About 1,470 results
|This does not hold; for if I have 1000I. per annum, and give it you; and leave |
myself never a penny, 1 made you ; but when ... PLEASURE. I. PLEASURE is
nothing else bur the intermission of pain, the enjoying of something that 1 am in
|“In diving to the bottom of pleasures we bring up more gravel than pearls.” — |
HonorJ de Balzac “Let pleasure be ever so innocent, the excess is always
criminal.” — W. Dodd ... “Pleasure is nothing else but the intermission of pain.” —
|“Pleasure is nothing else but the intermission of pain.” You may find yourself |
enjoying the intermission. Today, you may be smiling. Your heart may be light
and merry. Perhaps answers to prayer have come beautifully and deliberately.
You are ...
|340 Pleasure 6 the primrose path the pursuit of pleasure, especially with |
disastrous consequences; in allusion to ... but with no proof of authorship; see
PLEASURE 9, PLEASURE 19 13 Pleasure is nothing else but the intermission of
|I HAVE NEVER READ a poem extolling the virtues of pain, nor seen a statue |
erected in its honor, nor heard a hymn dedicated to it. Pain is ... —C. S. Lewis,
The Problem ofPain PLEASURE IS NOTHING ELSE but the intermission of pain.
|Sade, Marquis De If pain could have cured us we should long ago have been |
saved. - Santayana, George Pleasure is nothing else but the intermission of pain.
- Selden, John Remember that pain has this most excellent quality. If prolonged it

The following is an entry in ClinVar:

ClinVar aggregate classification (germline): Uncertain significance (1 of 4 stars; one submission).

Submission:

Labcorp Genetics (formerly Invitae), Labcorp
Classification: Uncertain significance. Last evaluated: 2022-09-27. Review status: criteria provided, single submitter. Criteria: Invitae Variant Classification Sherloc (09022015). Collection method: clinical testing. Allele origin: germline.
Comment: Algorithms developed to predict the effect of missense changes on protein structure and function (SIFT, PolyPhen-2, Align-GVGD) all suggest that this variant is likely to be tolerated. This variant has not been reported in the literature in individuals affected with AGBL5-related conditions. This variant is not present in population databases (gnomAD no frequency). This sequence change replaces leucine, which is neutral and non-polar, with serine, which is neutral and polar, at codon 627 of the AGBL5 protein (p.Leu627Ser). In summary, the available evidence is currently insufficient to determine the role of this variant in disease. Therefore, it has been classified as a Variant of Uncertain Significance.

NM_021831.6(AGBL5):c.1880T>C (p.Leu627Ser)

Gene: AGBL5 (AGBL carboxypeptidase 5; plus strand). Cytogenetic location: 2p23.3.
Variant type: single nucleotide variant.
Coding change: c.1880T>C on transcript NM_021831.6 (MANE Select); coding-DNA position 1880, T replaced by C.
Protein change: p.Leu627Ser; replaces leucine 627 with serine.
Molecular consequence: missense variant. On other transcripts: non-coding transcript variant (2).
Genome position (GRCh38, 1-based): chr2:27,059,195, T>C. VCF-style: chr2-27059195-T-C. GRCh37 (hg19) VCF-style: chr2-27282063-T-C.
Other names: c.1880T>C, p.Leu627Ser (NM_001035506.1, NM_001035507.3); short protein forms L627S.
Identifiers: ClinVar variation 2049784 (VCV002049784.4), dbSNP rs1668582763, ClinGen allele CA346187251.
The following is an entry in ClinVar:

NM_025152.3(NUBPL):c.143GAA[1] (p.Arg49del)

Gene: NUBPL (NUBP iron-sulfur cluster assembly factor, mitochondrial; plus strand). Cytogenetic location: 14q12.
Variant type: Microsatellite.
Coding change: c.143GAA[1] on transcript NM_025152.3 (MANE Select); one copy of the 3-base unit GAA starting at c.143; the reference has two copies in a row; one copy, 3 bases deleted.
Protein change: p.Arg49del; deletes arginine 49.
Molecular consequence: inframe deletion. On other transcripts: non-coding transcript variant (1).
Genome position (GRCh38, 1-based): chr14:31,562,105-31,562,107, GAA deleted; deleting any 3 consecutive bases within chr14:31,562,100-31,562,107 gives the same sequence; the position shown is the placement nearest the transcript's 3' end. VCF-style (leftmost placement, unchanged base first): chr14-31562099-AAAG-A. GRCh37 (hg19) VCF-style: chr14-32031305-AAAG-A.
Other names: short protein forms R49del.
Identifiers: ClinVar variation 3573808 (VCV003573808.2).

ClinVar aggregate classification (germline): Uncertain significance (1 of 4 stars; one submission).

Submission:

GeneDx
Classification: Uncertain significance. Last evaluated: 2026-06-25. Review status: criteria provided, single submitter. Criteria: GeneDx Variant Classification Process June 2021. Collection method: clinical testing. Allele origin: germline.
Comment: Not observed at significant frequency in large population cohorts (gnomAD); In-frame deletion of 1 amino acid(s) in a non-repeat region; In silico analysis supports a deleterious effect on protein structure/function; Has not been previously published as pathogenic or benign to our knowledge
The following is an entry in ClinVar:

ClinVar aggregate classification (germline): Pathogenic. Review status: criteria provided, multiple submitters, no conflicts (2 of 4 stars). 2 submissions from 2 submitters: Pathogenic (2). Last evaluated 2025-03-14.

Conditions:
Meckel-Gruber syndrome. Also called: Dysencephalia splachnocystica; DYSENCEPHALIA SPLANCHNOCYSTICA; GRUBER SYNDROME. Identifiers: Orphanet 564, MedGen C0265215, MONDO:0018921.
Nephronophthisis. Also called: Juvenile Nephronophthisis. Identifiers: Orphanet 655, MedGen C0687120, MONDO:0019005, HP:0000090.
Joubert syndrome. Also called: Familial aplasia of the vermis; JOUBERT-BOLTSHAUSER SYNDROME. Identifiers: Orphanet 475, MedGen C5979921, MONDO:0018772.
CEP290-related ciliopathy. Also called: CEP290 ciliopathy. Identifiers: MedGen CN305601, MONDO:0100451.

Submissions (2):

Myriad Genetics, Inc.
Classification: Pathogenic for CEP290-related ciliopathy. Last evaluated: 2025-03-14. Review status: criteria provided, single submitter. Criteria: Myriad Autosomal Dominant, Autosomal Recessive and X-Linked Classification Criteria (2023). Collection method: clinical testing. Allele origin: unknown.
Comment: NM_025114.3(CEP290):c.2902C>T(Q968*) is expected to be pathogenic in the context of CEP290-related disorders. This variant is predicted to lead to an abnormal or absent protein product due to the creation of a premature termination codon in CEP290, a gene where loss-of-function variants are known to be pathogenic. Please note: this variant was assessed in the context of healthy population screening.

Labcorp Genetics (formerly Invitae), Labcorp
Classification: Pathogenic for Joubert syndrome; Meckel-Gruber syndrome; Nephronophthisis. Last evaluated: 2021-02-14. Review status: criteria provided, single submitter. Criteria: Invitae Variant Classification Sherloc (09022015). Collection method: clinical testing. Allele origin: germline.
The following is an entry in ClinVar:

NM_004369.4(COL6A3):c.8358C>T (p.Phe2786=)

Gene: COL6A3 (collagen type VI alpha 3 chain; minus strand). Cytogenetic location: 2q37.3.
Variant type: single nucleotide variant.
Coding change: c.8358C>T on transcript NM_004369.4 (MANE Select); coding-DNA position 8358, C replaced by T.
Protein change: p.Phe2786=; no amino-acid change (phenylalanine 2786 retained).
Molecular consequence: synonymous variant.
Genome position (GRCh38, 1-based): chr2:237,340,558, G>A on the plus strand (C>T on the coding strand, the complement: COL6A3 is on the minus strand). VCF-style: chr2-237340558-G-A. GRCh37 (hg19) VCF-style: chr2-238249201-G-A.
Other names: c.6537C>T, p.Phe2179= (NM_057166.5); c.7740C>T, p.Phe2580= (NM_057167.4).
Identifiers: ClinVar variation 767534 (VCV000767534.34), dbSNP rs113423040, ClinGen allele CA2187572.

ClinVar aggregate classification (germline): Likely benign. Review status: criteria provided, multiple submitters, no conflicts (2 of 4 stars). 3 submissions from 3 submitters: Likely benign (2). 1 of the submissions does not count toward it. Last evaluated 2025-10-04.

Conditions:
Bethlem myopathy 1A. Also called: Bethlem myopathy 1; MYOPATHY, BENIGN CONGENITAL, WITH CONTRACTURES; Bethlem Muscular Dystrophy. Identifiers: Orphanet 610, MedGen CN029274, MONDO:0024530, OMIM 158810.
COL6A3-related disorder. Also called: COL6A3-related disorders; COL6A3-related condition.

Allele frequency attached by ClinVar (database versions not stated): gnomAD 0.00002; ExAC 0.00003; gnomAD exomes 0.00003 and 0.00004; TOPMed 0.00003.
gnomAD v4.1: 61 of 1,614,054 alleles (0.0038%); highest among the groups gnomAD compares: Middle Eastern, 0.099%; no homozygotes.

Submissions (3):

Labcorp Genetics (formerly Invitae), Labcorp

|not amenable to miracle solutions and eitherr'or resolutions, but to |
comprehensive approaches. ... “pleasure” as describing much more than, as the
17thcentury philosopher John Selden suggested, “nothing else but the
intermission of pain.
|Quotations—I never yet met a man that I didn't like (Will Rogers), I don't care |
anything about reasons, but I know what I like ... Pleasure is nothing else but the
intermission of pain (John Selden), Pleasure is a thief to business (Daniel Defoe),
|PLERIQUE Pity only with new objects stays, / But with the tedious sight of woe |
decays. Dryden. Pity shapes not ... Pleasure is nothing else but the intermission
of pain, the enjoying of something I am in great trouble for till I get it. John Selden.
|In brief, Schopenhauer's first principle holds that pain, suffering that includes all |
want, privation, need, in fact every wish or desire, ... notion in English as early as
the seventeenth century: “Pleasure is nothing else but the intermission of pain.